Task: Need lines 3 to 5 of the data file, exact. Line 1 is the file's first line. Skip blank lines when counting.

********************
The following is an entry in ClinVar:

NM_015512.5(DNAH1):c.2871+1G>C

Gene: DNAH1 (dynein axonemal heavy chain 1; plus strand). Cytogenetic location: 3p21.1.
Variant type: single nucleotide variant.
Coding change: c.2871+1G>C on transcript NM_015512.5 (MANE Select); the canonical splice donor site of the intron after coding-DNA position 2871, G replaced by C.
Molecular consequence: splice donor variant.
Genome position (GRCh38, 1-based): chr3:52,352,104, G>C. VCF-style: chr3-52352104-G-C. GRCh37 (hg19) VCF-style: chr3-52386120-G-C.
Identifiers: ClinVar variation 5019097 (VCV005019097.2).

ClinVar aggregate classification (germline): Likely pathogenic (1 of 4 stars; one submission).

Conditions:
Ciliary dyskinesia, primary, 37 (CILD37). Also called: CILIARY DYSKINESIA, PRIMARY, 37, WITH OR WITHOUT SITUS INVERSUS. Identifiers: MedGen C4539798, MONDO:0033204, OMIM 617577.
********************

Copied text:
Gene: DNAH1 (dynein axonemal heavy chain 1; plus strand). Cytogenetic location: 3p21.1.
Variant type: single nucleotide variant.
Coding change: c.2871+1G>C on transcript NM_015512.5 (MANE Select); the canonical splice donor site of the intron after coding-DNA position 2871, G replaced by C.